World’s earliest winemakers traced back again to Georgia

Report highlights Neolithic pottery shards were found to contain grape wines residue

Expert: “The human romance with wine includes a truly deep history”

(CNN) The earliest evidence of winemaking has been traced again 8,000 years to Georgia by an international team of scientists.

Neolithic pottery shards were found to contain grape wine residue from 6000-5800 B.C., almost 1,000 years sooner than previously thought.

“As a Georgian, we generally believed that wine originated from Georgia, but now we’ve scientific evidence from herbal science and archaeology to prove it,” explained David Lordkipanidze, director of the Georgian National Museum and co-author of the study published Monday found in the Proceedings of the National Academy of Sciences.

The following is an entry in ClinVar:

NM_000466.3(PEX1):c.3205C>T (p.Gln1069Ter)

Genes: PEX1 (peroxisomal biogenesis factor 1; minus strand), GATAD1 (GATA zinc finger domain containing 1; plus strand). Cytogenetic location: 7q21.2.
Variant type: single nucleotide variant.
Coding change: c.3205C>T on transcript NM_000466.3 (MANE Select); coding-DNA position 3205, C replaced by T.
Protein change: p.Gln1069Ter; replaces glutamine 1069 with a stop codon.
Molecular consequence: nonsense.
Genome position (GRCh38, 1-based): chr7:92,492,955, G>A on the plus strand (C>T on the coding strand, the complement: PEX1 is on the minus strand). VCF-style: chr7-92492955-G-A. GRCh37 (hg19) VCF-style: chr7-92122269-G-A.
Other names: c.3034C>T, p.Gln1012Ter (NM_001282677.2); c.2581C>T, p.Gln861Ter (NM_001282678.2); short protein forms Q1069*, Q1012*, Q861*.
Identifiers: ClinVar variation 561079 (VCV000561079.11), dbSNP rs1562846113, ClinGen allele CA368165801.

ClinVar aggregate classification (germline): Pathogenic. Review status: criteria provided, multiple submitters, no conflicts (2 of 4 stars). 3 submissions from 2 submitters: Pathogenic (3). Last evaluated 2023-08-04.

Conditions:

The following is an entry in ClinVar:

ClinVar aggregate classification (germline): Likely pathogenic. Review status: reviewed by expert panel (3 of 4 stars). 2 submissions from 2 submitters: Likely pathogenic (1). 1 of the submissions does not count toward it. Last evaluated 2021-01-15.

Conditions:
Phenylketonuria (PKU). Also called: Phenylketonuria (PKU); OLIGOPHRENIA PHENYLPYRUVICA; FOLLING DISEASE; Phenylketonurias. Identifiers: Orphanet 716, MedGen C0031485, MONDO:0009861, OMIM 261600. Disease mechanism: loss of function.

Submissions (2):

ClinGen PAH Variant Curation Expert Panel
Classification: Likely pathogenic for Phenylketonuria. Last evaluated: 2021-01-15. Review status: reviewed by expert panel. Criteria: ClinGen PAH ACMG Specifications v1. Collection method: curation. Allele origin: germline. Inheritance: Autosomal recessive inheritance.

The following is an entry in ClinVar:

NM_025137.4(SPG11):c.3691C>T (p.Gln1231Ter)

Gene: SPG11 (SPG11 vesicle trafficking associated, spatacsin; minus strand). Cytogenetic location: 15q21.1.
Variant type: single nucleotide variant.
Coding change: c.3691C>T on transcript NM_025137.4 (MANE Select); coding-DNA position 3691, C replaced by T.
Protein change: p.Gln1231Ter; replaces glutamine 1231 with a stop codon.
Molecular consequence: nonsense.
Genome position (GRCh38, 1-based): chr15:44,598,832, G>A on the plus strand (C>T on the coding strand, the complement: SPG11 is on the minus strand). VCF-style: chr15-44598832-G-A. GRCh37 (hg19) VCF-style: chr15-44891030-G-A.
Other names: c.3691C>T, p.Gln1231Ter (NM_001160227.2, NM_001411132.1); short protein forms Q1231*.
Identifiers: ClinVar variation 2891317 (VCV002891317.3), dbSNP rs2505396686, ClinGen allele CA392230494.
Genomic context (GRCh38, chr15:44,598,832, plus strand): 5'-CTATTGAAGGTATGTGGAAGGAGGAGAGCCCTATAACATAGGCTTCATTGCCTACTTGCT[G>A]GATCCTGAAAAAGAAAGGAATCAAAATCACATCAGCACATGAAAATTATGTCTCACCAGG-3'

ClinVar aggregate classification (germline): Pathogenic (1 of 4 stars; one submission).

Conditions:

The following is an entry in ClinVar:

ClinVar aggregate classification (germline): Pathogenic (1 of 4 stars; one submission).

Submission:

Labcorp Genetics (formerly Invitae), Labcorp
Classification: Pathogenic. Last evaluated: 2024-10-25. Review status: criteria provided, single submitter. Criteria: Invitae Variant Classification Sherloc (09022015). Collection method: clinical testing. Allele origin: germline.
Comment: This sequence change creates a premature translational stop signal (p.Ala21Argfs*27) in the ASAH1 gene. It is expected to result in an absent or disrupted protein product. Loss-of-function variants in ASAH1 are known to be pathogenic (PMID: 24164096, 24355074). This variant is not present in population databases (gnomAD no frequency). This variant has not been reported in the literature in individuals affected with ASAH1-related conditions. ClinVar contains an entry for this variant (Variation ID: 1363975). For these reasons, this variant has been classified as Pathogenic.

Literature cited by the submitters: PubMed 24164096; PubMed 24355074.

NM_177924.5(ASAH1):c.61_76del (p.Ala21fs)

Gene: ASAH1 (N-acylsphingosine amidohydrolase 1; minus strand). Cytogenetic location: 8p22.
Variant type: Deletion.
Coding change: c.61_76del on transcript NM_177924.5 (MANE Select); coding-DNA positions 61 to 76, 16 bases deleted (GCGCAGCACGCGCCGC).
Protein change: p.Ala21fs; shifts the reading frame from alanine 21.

The new discovery reinforces the established and well preserved culture of wine in the united states.

“We have an uninterrupted record of wine in Georgia — the jars found in the Neolithic period are similar to the vessels we even now use today,” explained Lordkipanidze.

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